Today I look back at where the blog has been, and where I would like to see it go in the next year. This isn’t a self congratulatory puff piece, at least that isn’t my intention; I want to touch briefly on some topics that I hope to cover in greater fullness in the next year, and rededicate myself to what I think I’ve done well with my blog over the last year.
In January last year, I started blogging on Myspace, not about wine, but about whatever I wanted. My writing was equal parts journal, soap box, and therapist’s couch. I wasn’t writing about wine, and the writing didn’t come easy every day, but I found that I enjoyed writing. I found that the writing helped me clarify my thinking on a variety of subjects, and I found myself shocked when people found their way to my random writing and bothered to read it.
It wasn’t until May that my first wine oriented articles appeared in the blog. Murphy Goode was looking for a really good Hardy Wallace, and at the time I thought I would be a great candidate. Murphy Goode’s contest is why I started to focus on wine.
Although I had loyal facebook friends, was able to mobilize support from members of online forums where I was a member, and through 30 year reunion communications had my high school classmates voting en masse, all leading to my video application being the 8th most popular out of the almost 2,000 submitted; looking back, I can say I was woefully unqualified for Murphy Goode’s job.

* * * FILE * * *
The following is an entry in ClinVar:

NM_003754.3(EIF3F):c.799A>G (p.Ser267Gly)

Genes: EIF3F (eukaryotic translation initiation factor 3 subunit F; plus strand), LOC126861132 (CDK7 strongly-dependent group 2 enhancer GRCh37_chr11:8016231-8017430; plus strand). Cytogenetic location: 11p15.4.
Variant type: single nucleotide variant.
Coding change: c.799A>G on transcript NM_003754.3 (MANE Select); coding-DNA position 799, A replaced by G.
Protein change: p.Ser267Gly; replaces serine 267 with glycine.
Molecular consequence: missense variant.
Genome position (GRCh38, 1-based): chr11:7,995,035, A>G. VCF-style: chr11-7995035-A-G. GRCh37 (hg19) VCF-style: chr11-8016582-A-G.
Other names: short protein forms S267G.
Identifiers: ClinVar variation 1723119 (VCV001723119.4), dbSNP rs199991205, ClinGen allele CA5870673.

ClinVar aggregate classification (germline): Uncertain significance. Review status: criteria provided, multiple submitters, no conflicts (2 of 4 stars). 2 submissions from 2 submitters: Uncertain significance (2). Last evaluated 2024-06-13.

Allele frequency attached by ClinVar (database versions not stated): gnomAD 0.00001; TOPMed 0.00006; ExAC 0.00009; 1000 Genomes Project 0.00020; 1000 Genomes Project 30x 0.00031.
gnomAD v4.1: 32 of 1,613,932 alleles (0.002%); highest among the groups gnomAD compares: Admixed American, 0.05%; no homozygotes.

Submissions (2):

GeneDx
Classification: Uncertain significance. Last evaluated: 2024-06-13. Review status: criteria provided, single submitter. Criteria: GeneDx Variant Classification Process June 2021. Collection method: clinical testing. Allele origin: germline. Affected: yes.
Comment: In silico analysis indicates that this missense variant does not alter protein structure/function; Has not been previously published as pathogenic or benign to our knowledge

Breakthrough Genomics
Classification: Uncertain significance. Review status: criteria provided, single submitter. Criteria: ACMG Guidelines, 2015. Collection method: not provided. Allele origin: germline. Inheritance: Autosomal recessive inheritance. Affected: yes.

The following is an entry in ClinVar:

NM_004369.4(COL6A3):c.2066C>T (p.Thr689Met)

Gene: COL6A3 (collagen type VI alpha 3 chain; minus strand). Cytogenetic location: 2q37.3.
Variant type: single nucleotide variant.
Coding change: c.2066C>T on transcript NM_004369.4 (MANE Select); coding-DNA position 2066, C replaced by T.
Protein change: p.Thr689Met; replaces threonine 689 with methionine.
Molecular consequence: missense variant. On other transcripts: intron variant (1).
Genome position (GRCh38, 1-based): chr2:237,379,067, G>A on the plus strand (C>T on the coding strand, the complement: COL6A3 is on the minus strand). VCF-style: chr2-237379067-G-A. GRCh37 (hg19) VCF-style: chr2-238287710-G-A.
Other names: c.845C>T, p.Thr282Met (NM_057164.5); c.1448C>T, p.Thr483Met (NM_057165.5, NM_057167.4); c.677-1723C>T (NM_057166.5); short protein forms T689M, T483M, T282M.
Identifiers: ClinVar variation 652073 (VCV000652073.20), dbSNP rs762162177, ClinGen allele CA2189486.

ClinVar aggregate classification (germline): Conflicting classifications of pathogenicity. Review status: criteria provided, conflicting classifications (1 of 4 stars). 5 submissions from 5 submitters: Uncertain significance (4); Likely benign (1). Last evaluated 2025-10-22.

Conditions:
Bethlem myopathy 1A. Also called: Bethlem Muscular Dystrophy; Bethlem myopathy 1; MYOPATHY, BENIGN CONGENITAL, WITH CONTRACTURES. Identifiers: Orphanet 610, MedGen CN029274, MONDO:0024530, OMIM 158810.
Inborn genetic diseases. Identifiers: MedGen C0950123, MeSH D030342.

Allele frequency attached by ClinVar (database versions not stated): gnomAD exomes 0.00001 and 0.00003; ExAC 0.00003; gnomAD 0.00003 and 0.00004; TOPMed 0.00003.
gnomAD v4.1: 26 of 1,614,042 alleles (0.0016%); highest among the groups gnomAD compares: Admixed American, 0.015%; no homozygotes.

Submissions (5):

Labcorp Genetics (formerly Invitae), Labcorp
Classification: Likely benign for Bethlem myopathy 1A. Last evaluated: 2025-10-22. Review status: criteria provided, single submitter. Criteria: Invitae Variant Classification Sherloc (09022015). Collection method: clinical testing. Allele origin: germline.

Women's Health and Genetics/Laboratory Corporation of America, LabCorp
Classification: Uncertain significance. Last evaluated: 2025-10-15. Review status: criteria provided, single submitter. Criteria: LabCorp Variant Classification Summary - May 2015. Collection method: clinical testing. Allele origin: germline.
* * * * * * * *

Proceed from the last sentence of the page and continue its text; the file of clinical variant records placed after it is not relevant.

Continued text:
I had more knowledge of Sonoma County than any other applicant, a love and passion for the area I was born and raised. I have awards for marketing Sonoma County wines; my experience is grounded in the real world, and compliments my Bachelor of Science degree in Marketing. I was the perfect candidate, except for one little thing: I wasn’t really a wine blogger, and my writing wasn’t really all that good.
Through the Summer, I continued to write my little blog on Myspace. I still wrote whatever I wanted, and wasn’t hemmed in by being a blog about a subject yet. As I wrote, my writing started to improve. I never felt that my writing was artistic, beautiful, elegant; for me writing felt like craft, not art. The most I could hope for was to construct a well built article. I felt like a handyman.
By Fall, I was happier still with my writing, feeling like a craftsman. I was happy with my writing, and actually proud of a piece or two.
In December, I moved my blog here to WordPress, and originally named it John On Wine, Food, Friends, and Wine Country Lifestyle. I narrowed the focus, and was surprised that inspite of the narrower focus, my readership increased.
Coming to WordPress, I brought some of my writing from Myspace, but deleted the vast majority of what I had previously written. Looking back at my archived articles, I wonder if I might have deleted enough.
Without intending to, I have written almost exclusively about wine in 2010. The writing is easier, I have worked for many years in the industry, have experience, knowledge, passion, and I enjoy sharing what I know and think. I shortened the name of the blog to John On Wine.
Where I once had fewer than 100 find my blog in a week, I now have over 200 people visit my blog daily. There are wine bloggers that claim 10,000 visits daily, so my success is small, but I am happy with it.